By Margaret Flowers for Health Over Profit
There seems to be a lack of awareness in the United States about how much our healthcare system is an aberration. We tolerate levels of injustice that would be unthinkable in other advanced nations. Perhaps it is because many of us have never experienced health security – being able to seek medical care without concern about the cost or worry over potential financial ruin. We’ve spent too many years in a system in which families hold bake sales or sell their homes in order to afford lifesaving treatment.
A case in point is a recent article in the Los Angeles Times titled “Patients swamped with medical bills find a solution in crowd-funding”. The article states:
“Indiegogo, which launched in 2008 to help filmmakers raise money online, has seen such a marked uptick in personal fundraising to pay for medical costs that it recently started Indiegogo Life — for personal causes, including healthcare. There are a host of other medical crowd-funding sites such as GoFundMe and YouCaring — both of which also report huge increases in medical fundraising in the last two years.”
“Here’s a way to give to an individual — it might be someone you know or someone you’ve never met. You know what their need is and that your donation will go to meeting their exact need,” says Leonard Lee, head of communications for YouCaring based in San Francisco.” “A lot of people who thought they had adequate insurance coverage find themselves in situations where insurance is not enough,” he says.
The article goes on to describe stories of people who have health insurance but still need to raise tens or hundreds of thousands of dollars for cancer treatment or ongoing costs for neurological diseases.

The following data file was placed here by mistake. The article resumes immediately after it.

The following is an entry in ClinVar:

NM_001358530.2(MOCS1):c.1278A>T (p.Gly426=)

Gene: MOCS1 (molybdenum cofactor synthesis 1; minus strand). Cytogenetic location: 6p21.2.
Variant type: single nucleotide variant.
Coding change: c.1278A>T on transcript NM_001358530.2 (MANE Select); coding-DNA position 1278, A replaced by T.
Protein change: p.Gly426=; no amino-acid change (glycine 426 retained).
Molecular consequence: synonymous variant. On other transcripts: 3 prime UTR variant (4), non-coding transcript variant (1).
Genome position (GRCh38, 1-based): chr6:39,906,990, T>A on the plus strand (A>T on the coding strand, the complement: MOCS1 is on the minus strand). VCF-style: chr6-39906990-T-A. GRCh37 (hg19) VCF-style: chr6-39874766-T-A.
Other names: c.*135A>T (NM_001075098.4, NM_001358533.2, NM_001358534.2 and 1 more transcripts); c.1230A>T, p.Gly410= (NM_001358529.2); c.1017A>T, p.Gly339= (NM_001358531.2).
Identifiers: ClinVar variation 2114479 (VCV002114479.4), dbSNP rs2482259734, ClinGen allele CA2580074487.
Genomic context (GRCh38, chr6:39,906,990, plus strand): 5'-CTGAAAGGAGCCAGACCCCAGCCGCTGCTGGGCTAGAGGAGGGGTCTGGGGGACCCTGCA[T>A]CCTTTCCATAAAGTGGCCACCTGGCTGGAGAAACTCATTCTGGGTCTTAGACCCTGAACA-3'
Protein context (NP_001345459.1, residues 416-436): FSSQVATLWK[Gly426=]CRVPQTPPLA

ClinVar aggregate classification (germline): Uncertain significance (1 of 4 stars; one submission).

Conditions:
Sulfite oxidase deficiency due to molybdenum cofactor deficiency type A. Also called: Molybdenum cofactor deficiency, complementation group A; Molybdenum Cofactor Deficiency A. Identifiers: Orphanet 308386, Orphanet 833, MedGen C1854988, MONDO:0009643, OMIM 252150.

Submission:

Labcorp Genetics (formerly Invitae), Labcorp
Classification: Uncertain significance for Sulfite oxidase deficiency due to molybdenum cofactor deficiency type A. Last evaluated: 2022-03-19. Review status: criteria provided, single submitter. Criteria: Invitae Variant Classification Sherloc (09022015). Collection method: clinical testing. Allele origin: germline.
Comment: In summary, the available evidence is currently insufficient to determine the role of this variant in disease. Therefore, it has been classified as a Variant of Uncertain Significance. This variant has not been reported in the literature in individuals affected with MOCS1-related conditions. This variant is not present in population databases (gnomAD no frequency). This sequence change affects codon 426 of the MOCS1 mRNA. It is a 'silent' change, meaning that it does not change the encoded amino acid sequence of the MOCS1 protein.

At this point, one might think that the author would make the point that it is our healthcare system that is the problem and how ridiculous it is that this happens in the wealthiest nation in the world, but instead she provides tips on how to create an effective fundraiser and how donors can trust people asking for money.
“We recognize it’s difficult for people to ask for help and talk about a very personal situation,” Lee says. “But those able to talk about what their journey has been through their illness tend to be most effective,” Lee says.
Profiles with pictures — even better, videos — tend to have greater success.
“People want to see the person behind the story and get a sense of who the person is, what their journey has been and who they are donating to,” Lee says.
Earlier this year, Dana Sitar of Taylor Media Corp wrote that 41% of campaigns on crowdfunding sites are for medical bills but that only 11% of them met their goals in 2015. In the truly American way, families have to market themselves so that potential donors will find them worthy of living. And those who don’t have access to the tools to crowdfund suffer and die in silence.
RoseAnn DeMoro, the president of National Nurses United recently tweeted that more than 1.3 million people in the United States are crowdfunding for medical care.
— RoseAnn DeMoro (@RoseAnnDeMoro) April 9, 2017
Let’s be clear. This is NOT normal. In no other industrialized nation in the world do people have to beg strangers for money so they or a loved one can live. We are already spending twice as much per person per year on health care as other nations do and they cover everyone, have better health outcomes and have longer life expectancies. In no other industrialized nation do people go bankrupt because of medical illness, but this causes the most personal bankruptcies in the US.
We have the solution to this healthcare crisis that would end this outrage. It’s National Improved Medicare for All as embodied in HR 676: “The Expanded and Improved Medicare for All Act.” So far the bill has 94 co-sponsors, the most it has ever had. And we expect a companion bill in the senate by Bernie Sanders in May.
Take action now. Call your member of Congress and tell them to co-sponsor Medicare for All. If they already do, then thank them and ask them to do more. They should be speaking about it publicly, writing about it and holding town halls. Stop this suffering. The time is now for Medicare for all.